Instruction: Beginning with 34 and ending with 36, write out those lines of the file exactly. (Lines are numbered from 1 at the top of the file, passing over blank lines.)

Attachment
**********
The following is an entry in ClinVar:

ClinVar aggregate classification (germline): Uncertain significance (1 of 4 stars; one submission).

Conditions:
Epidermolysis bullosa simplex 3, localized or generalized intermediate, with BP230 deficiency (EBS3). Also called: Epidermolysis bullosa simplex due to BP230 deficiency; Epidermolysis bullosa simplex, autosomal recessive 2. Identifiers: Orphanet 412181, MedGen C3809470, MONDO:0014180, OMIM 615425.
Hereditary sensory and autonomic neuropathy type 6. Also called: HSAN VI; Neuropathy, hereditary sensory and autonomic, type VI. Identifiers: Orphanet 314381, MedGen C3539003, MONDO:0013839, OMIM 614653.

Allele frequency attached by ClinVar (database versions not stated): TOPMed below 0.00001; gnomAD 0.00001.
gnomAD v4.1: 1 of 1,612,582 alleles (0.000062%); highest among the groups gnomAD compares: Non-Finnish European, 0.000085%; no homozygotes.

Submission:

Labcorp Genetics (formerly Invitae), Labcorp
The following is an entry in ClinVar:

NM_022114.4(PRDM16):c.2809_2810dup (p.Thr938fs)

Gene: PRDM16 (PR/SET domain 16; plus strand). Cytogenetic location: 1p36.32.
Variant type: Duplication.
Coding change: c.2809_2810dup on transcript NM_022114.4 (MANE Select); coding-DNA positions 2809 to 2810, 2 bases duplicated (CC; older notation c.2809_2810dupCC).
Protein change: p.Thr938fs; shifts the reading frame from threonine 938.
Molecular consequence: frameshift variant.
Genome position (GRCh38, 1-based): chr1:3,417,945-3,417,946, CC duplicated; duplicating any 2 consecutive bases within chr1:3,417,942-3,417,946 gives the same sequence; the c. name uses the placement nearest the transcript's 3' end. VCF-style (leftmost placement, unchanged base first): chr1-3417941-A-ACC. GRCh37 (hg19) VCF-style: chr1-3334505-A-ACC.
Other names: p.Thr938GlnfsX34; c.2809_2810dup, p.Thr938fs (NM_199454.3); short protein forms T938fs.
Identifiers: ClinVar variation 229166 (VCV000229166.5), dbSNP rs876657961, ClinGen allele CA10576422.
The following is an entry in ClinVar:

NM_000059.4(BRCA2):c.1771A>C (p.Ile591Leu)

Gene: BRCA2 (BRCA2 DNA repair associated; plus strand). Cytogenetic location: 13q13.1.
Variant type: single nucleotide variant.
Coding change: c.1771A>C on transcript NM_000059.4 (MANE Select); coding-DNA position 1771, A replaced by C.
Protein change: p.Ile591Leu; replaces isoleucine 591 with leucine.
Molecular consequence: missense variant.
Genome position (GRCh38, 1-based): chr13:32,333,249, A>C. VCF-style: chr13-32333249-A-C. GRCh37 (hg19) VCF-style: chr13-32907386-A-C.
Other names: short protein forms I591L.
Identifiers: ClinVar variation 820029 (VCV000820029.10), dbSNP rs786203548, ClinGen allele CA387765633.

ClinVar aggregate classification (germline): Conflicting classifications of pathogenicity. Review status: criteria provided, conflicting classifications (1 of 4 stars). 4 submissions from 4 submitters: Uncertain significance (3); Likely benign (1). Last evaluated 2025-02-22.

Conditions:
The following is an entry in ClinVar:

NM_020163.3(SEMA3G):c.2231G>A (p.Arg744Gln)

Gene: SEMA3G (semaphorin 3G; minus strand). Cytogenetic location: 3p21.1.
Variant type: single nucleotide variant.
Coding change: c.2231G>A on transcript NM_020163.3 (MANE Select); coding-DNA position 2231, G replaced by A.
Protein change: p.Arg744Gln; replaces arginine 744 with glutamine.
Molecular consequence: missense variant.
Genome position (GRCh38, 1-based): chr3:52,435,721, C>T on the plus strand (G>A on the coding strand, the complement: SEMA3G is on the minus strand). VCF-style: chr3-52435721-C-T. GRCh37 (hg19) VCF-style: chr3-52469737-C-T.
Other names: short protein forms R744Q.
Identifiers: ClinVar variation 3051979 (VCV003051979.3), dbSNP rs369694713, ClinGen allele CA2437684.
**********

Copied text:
Gene: SEMA3G (semaphorin 3G; minus strand). Cytogenetic location: 3p21.1.
Variant type: single nucleotide variant.
Coding change: c.2231G>A on transcript NM_020163.3 (MANE Select); coding-DNA position 2231, G replaced by A.